May 8, 2018  A study published today in Lancet Oncology reported highly promising results from a phase 2 clinical trial testing a new treatment, 177Lu-PSMA-617, which targets radiation directly to prostate cancer.

“We show in a prospective study that in men with metastatic castration-resistant prostate cancer who have progressed after standard treatments with PSMA-avid disease, LuPSMA (177Lu-PSMA-617) resulted in high responses, a low toxicity profile, and improves quality-of-life parameters especially in men with pain,” concluded the study authors.

177Lu-PSMA-617 is a member of a new class of drugs that act like nuclear warheads attached to tumor-homing missiles, delivering radiation directly to tumor cells to obliterate them.   These targeted radiation treatments consist of a radioactive isotope attached to a molecule that specifically targets tumor cells.  In this case, the radioactive isotope is 177-lutetium (177Lu), an unstable form of the element lutetium, which shoots off high-energy beta particles when it decays.  Beta particles kill cells by bombarding and breaking their DNA.  PSMA-617 is a small molecule that specifically binds to PSMA (prostate specific membrane antigen), a protein that is present at high levels on 90-95% of prostate cancers, including most metastatic castration-resistant prostate cancers (mCRPC).  PSMA is absent or present at very low levels on most other tissues in the body, a property that is important in limiting side effects of targeted therapies.

This new type of “PSMA-targeted radionuclide” therapy is being tested for prostate cancer in many different forms (different isotopes attached to different PSMA-targeting molecules), and has received a significant amount of interest from the medical community due to exciting but anecdotal case reports.  Clinical trials are needed to prove safety and efficacy, as well as to figure out the best way to use these treatments in patients.

PCF-funded investigator Dr. Shahneen Sandhu, of the Peter MacCallum Cancer Centre in Australia, led a prospective, single-arm (no placebo or comparison group) phase 2 trial to test 177Lu-PSMA-617 in 30 men with mCRPC whose tumors express PSMA.  All but two of the men had previously received and progressed after standard treatments (chemotherapy, abiraterone acetate, and/or enzalutamide).  Patients received between one to four cycles of 177Lu-PSMA-617.  PSA levels dropped by over 50% in 17 of the 30 (57%) patients treated, and by over 30% in 21 (70%) patients.  Tumors stopped growing or shrank in many patients, including complete or partial tumor shrinkage in 14 of 17 (82%) patients who had metastatic tumors in lymph nodes and other non-bone sites on CT (computed tomography) scans.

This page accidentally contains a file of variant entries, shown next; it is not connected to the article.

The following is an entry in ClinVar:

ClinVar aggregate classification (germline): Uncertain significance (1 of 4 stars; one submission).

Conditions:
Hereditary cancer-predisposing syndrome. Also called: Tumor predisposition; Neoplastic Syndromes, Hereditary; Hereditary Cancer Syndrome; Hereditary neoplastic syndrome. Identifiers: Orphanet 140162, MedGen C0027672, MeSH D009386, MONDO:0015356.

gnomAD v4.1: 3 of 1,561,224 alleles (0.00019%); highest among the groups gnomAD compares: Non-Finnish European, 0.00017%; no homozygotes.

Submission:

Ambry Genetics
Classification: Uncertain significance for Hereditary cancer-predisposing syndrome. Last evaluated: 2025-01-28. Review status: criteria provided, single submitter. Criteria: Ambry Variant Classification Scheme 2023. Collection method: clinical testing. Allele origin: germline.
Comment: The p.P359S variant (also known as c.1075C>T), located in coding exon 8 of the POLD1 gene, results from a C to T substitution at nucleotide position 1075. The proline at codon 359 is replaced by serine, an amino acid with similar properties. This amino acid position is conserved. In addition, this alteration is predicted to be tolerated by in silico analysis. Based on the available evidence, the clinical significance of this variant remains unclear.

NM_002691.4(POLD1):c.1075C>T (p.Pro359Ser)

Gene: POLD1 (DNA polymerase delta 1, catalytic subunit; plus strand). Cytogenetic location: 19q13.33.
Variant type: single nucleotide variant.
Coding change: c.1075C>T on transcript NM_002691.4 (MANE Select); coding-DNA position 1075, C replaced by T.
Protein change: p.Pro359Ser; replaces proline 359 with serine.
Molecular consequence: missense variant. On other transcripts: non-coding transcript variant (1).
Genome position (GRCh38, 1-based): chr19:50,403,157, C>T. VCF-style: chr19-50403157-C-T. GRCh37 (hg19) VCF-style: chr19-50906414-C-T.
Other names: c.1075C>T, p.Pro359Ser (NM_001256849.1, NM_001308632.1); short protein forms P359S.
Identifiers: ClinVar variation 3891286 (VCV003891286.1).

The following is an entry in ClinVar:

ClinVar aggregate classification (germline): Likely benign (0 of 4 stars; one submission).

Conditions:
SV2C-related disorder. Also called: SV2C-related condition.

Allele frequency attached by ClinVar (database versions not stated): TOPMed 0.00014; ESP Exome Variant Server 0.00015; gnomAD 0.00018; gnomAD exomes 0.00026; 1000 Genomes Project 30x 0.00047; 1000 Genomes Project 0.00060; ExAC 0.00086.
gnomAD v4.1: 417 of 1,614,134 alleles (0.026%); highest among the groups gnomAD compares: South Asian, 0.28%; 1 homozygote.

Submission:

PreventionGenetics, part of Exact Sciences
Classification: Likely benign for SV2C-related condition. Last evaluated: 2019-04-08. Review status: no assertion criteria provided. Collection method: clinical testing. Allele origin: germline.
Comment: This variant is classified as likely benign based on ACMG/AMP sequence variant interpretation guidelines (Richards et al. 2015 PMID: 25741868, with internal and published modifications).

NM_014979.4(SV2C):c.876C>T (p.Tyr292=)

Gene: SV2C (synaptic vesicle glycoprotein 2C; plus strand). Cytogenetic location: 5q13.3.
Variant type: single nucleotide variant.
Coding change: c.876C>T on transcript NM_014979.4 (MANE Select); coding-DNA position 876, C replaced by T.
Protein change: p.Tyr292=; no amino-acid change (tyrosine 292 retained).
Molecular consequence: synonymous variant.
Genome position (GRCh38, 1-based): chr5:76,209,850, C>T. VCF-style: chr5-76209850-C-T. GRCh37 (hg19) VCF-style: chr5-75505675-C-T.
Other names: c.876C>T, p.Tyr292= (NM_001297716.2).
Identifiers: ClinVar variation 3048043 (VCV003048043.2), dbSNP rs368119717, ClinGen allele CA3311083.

The treatment was well tolerated.  The most common side effects included low-grade dry mouth (87% of patients) and low to high grade decreases in white blood cell (37% grade 1-2; 37% grade 3) and platelet counts (27% grade 1-2; 10% grade 3), anemia (13% grade 1-2; 13% grade 3), and pain (17% grade 1-2; 3% grade 3).  Some patients also experienced low-grade dry eyes (17%), fatigue (50%), nausea (50%), vomiting (33%), anorexia (23%), and weight loss (10%).

Despite side effects, patients experienced clinically meaningful pain alleviation and improvements in cognitive function, insomnia, and overall quality of life.

Based on the promising results from this trial, Sandhu and team have opened a randomized clinical trial in Australia comparing 177Lu-PSMA-617 with docetaxel in mCRPC.  In recognition of the promise of PSMA-targeted radionuclide therapies, in 2017 the Prostate Cancer Foundation (PCF) funded three $1 Million research awards to teams that are conducting clinical trials, to better understand how to optimally use these treatments.  PCF also recently convened an international working group meeting to discuss the basic science and clinical research needed to validate and optimize the use of these treatments in patients.  A randomized phase 3 clinical trial  comparing 177Lu-PSMA-617 plus best supportive/best standard of care versus best supportive/best standard of care alone, is also being initiated.

 

Dr. Andrea Miyahira has a PhD in cancer immunology, and is Director of Research at the Prostate Cancer Foundation.